BLOGS: Western District of Virginia Law Blog

Jason grew up in Lynchburg, Virginia, clerked for Judge Samuel G. Wilson in Roanoke, Virginia, and practices law in Charlottesville, Virginia.

Monday, March 16, 2015, 4:04 PM

Court Denies Stay and Revives FCA Claims Based on "Implied Certification" Theory

In a False Claims Act lawsuit against an armored car manufacturer, Judge Kiser recently denied a motion to stay the case, pending resolution of related criminal charges, and granted a motion for reconsideration, thus reviving FCA claims based on the "implied certification" theory. 

The Complaint alleged that defendant, a government contractor, knew that the vehicles for which it was billing the government did not meet the ballistic protection requirements of its contracts with the government; nevertheless, defendant billed and collected for these vehicles it knew did not meet contract specifications.  Judge Kiser determined that, under U.S. ex rel Badr v. Triple Canopy Inc., 775 F.3d 628 (4th Cir. 2015), these allegations make out a claim for "implied certification" under the False Claims Act.  Judge Kiser had previously granted a motion to dismiss those claims.  However, finding that Triple Canopy constituted a "change in the law," Judge Kiser granted the motion for reconsideration, thus reviving Plaintiff's "implied certification" claims.

The Court also denied defendants' motion to stay because, among other things, plaintiff had an interest in proceeding expeditiously, defendants were seeking what could be an indefinite stay, the Western District of Virginia has a strong policy of efficient and expeditious resolution of cases, and the public has an interest in seeing a swift resolution of the matter.  The Court explained that since plaintiff was accused of defrauding taxpayer money, the public interest is served by investigating the merits and, if plaintiff is found liable, recovering ill-gotten gains.  Likewise, the public interest would be served if plaintiff is not found liable because "[t]he peace of mind that comes with knowing that one has not been defrauded can be just as valuable as recovering any defrauded funds." 

The Court concluded: "Considering all of the factors, a stay is not warranted.  [Defendant] is free to exercise his Fifth Amendment rights in this case.  Doing so places him at no greater disadvantage than every other litigant who wishes to protect his rights."


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Tuesday, March 10, 2015, 10:32 AM

Former Magistrate Judge Crigler Awarded For Leadership By Virginia State Bar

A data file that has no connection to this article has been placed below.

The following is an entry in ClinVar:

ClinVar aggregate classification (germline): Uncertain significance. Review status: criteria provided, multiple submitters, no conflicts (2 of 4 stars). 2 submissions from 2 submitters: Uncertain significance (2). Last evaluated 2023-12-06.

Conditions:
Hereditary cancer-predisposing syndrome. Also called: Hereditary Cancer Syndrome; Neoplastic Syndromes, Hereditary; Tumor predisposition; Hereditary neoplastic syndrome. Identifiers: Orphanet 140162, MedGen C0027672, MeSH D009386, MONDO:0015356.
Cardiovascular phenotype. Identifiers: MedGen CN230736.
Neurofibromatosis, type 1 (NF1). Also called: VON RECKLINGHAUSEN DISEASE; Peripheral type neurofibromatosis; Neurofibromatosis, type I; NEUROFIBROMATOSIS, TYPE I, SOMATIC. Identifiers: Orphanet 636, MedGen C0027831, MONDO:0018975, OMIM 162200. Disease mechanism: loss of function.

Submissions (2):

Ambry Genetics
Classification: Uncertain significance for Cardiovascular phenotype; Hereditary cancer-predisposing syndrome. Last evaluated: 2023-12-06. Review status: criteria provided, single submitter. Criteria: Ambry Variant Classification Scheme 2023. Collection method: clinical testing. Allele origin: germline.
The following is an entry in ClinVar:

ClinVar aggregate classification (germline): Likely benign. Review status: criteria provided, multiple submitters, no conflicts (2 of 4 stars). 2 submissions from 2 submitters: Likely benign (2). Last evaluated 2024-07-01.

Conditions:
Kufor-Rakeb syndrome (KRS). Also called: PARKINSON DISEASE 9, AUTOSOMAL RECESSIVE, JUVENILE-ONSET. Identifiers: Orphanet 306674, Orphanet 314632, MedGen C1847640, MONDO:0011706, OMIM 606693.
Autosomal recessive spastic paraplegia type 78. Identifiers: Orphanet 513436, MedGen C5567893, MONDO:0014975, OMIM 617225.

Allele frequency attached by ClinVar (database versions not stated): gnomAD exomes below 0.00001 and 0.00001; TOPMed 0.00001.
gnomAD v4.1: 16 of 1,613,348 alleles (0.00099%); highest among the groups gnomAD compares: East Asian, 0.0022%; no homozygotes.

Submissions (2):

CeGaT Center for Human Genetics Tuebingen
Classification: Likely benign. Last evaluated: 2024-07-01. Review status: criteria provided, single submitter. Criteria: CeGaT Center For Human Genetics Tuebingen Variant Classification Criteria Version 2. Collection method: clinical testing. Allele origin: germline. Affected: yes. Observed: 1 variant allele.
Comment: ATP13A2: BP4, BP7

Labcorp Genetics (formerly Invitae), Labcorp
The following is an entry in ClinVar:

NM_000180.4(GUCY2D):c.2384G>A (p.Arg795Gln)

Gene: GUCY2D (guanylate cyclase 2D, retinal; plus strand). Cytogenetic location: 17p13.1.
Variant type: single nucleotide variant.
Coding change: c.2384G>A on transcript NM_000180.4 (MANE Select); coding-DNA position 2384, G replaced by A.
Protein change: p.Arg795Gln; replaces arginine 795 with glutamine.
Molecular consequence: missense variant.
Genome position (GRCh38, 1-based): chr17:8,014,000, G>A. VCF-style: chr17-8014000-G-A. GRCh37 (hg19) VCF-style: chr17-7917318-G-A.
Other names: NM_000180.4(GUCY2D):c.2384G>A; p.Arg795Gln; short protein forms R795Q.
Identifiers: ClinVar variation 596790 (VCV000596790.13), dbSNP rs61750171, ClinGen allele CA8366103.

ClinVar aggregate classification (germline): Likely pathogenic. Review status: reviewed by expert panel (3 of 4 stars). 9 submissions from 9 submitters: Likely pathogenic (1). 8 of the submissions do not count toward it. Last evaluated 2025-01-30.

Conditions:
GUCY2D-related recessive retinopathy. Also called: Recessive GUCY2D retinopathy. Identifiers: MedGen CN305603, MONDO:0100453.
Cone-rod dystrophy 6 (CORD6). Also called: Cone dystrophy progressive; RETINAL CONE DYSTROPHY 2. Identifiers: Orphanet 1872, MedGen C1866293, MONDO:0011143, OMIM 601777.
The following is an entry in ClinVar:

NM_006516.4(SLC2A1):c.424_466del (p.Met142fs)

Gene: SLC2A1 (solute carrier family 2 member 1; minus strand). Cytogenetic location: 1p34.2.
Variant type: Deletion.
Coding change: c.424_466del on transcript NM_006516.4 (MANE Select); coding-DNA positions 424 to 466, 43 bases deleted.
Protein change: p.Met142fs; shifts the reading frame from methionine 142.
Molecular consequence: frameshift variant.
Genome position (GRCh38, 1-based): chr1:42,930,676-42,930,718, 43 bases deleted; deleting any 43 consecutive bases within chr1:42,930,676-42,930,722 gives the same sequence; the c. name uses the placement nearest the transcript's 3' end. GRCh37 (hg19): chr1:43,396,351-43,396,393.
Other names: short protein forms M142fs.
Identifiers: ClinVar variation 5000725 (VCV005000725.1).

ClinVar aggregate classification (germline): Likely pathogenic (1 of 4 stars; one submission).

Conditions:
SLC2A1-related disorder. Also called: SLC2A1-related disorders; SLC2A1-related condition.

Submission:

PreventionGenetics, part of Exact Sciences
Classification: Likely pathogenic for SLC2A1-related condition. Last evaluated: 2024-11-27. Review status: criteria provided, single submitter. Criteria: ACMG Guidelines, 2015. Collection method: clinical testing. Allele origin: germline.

Retired Magistrate Judge Waugh Crigler will receive a Leadership in Education award from the Virginia State Bar.  The award recognizes individuals for leadership in improving and enhancing legal education and professionalism among the academy, bench and bar. 

The Virginia State Bar's announcement explains:
"Crigler has a long and distinguished career as a lawyer, judge, and teacher. He has served as a faculty member for the VSB’s Harry L. Carrico Professionalism Course since 1995. In 1998, he was appointed to the bar’s Standing Committee on Professionalism, and later became its vice chair. He helped to develop a curriculum for a professionalism program that was instituted in all law schools in the commonwealth in 2000. He served as chair or co-chair of the Law School Professionalism program until 2003, and remains an active faculty member for the program.

Crigler has served on the board of governors of the State Bar’s Litigation Section since 2009.  In 2006, he was elected to the board of governors of the State Bar’s Section on the Education of Lawyers in Virginia, and has served as vice chair since 2010. While serving on these boards, Judge Crigler has written numerous articles advancing trial skills and professional and ethical practice."
 Judge Crigler is currently an alternative dispute resolution facilitator at the McCammon Group.

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Monday, March 2, 2015, 1:15 PM

Ruling in First Amendment Suit Strikes Down Charlottesville Panhandling Ordinance

My office off of Charlottesville’s downtown mall provides me with a great view of each day’s activities in this lively pedestrian space.  On any given day,  I can see the street musicians, vendors, or the blindfolded gentleman who gives away free hugs.  However, an interesting First Amendment case out of the Western District of Virginia is likely to ensure even more activity on Charlottesville’s downtown mall. 
In a recent case, Judge Moon found that a Charlottesville ordinance, which prohibits panhandling on the downtown mall, violates the First Amendment of the Constitution.  The challenged ordinance specifically prohibited solicitation in a 50-foot “buffer zone” of portions of the mall.  The suit challenging the ordinance was filed in federal court over three years ago on behalf of several homeless Charlottesville residents and was initially dismissed by Judge Moon.  But after the Supreme Court struck down a Massachusetts “buffer zone” law last year, localities around the country have seen similar laws overturned by the courts.  In this suit, Judge Moon found that the City improperly focused on panhandlers when creating its ordinance and struck down the ordinance because it prohibits a certain type of speech.  Free speech advocates seem pleased with the ruling, while downtown business owners seem concerned about aggressive solicitation in areas with high foot-traffic. 
For more information on the case, check out a recent Daily Progress article, found here.  

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